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29
Biologically Plausible Errordriven Learning using Local Activation Differences: The Generalized Recirculation Algorithm
 NEURAL COMPUTATION
, 1996
"... The error backpropagation learning algorithm (BP) is generally considered biologically implausible because it does not use locally available, activationbased variables. A version of BP that can be computed locally using bidirectional activation recirculation (Hinton & McClelland, 1988) instead of ..."
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Cited by 94 (10 self)
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The error backpropagation learning algorithm (BP) is generally considered biologically implausible because it does not use locally available, activationbased variables. A version of BP that can be computed locally using bidirectional activation recirculation (Hinton & McClelland, 1988) instead of backpropagated error derivatives is more biologically plausible. This paper presents a generalized version of the recirculation algorithm (GeneRec), which overcomes several limitations of the earlier algorithm by using a generic recurrent network with sigmoidal units that can learn arbitrary input/output mappings. However, the contrastiveHebbian learning algorithm (CHL, a.k.a. DBM or mean field learning) also uses local variables to perform errordriven learning in a sigmoidal recurrent network. CHL was derived in a stochastic framework (the Boltzmann machine), but has been extended to the deterministic case in various ways, all of which rely on problematic approximationsand assumptions, le...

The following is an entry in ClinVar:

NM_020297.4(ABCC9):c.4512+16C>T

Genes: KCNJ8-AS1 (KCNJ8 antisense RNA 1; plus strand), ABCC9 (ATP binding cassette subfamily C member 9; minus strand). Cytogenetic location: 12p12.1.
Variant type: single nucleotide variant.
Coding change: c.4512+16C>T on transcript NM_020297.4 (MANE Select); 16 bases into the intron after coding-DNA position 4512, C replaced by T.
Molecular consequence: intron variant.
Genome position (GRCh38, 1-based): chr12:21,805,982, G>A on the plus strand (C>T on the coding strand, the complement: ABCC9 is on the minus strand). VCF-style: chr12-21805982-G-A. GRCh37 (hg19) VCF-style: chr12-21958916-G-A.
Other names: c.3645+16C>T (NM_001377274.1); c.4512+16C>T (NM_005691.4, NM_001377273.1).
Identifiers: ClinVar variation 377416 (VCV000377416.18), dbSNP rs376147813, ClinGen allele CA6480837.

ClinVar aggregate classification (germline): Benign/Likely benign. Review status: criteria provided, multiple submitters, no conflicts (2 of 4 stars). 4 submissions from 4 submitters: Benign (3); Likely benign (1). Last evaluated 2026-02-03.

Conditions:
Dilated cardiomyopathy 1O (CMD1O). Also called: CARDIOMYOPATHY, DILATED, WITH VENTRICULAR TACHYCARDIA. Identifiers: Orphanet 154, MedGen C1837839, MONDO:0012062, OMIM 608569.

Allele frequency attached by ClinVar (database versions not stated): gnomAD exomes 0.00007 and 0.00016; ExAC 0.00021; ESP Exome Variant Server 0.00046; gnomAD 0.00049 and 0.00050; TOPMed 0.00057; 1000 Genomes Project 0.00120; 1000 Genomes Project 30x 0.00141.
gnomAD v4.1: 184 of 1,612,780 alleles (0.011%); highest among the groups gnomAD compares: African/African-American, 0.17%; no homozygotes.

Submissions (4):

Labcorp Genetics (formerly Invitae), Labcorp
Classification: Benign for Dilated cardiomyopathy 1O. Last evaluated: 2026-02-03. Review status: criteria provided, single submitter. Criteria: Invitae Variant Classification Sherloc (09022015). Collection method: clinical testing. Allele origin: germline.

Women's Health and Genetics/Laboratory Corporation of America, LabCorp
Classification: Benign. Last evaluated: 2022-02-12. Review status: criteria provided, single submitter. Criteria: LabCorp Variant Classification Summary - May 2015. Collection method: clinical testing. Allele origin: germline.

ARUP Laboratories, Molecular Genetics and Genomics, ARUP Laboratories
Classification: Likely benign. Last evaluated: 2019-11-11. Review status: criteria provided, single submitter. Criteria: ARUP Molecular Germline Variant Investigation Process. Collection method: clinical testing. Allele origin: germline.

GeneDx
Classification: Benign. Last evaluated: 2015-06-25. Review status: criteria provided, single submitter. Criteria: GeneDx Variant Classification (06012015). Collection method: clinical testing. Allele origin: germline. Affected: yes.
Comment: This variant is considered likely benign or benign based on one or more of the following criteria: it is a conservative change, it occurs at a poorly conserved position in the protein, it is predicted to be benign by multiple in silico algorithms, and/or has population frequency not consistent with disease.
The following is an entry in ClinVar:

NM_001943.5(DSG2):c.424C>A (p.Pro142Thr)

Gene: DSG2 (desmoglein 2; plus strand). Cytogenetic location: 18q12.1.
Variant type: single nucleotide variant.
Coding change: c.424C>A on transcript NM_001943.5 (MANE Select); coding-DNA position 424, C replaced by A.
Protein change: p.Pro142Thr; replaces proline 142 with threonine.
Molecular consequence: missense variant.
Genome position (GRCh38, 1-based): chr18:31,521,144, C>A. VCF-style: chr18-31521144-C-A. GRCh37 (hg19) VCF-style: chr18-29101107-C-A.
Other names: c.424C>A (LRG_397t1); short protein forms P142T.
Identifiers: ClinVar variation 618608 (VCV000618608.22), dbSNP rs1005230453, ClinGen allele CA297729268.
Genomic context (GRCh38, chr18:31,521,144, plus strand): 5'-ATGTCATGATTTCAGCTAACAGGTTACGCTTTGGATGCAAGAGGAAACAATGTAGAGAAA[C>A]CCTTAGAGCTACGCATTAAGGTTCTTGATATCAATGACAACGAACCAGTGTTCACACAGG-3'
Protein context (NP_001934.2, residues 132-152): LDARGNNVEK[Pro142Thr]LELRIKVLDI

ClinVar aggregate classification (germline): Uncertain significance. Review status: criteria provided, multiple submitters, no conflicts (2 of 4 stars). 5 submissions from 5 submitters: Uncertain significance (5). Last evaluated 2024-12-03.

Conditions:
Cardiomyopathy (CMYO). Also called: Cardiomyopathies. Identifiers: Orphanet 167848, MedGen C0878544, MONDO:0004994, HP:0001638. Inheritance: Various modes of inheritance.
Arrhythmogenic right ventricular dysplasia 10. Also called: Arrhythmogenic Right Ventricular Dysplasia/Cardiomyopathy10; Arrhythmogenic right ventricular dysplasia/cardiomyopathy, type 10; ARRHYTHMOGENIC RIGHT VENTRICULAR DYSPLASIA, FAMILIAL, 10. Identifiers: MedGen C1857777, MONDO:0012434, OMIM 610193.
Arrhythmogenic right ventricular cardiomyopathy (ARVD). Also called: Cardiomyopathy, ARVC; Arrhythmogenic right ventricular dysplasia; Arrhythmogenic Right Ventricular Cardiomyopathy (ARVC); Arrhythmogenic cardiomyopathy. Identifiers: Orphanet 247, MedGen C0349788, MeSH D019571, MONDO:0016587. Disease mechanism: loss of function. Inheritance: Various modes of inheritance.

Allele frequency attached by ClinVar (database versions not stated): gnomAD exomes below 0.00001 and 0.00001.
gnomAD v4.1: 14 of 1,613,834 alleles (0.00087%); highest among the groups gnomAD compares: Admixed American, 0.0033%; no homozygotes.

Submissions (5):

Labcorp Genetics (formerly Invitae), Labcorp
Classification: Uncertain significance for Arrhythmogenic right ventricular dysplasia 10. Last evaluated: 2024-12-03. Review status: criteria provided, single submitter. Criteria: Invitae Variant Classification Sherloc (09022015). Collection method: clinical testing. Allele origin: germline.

Conjunctive Representations in Learning and Memory: Principles of Cortical and Hippocampal Function
 PSYCHOLOGICAL REVIEW
, 2001
"... We present a theoretical framework for understanding the roles of the hippocampus and neocortex in learning and memory. This framework incorporates a theme found in many theories of hippocampal function, that the hippocampus is responsible for developing conjunctive representations binding together ..."